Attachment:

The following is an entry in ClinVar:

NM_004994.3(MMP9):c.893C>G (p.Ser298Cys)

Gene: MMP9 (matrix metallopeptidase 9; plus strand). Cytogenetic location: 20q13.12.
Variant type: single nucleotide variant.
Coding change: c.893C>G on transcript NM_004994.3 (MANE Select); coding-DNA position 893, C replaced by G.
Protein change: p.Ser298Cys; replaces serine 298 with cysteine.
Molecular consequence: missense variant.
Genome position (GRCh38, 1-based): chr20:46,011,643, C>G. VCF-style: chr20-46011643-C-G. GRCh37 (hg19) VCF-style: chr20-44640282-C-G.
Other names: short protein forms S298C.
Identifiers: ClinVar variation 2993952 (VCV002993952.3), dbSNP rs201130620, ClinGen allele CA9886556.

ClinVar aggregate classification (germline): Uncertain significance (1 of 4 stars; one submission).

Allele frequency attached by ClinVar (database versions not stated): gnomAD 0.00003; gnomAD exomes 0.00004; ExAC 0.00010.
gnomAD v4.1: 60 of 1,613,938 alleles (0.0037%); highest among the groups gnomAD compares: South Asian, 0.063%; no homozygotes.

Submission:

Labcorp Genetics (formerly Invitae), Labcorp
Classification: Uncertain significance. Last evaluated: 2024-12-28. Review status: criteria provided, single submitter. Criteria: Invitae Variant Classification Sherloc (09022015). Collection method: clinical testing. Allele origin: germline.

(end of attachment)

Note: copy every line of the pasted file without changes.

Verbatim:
The following is an entry in ClinVar:

NM_004994.3(MMP9):c.893C>G (p.Ser298Cys)

Gene: MMP9 (matrix metallopeptidase 9; plus strand). Cytogenetic location: 20q13.12.
Variant type: single nucleotide variant.
Coding change: c.893C>G on transcript NM_004994.3 (MANE Select); coding-DNA position 893, C replaced by G.
Protein change: p.Ser298Cys; replaces serine 298 with cysteine.
Molecular consequence: missense variant.
Genome position (GRCh38, 1-based): chr20:46,011,643, C>G. VCF-style: chr20-46011643-C-G. GRCh37 (hg19) VCF-style: chr20-44640282-C-G.
Other names: short protein forms S298C.
Identifiers: ClinVar variation 2993952 (VCV002993952.3), dbSNP rs201130620, ClinGen allele CA9886556.

ClinVar aggregate classification (germline): Uncertain significance (1 of 4 stars; one submission).

Allele frequency attached by ClinVar (database versions not stated): gnomAD 0.00003; gnomAD exomes 0.00004; ExAC 0.00010.
gnomAD v4.1: 60 of 1,613,938 alleles (0.0037%); highest among the groups gnomAD compares: South Asian, 0.063%; no homozygotes.

Submission:

Labcorp Genetics (formerly Invitae), Labcorp
Classification: Uncertain significance. Last evaluated: 2024-12-28. Review status: criteria provided, single submitter. Criteria: Invitae Variant Classification Sherloc (09022015). Collection method: clinical testing. Allele origin: germline.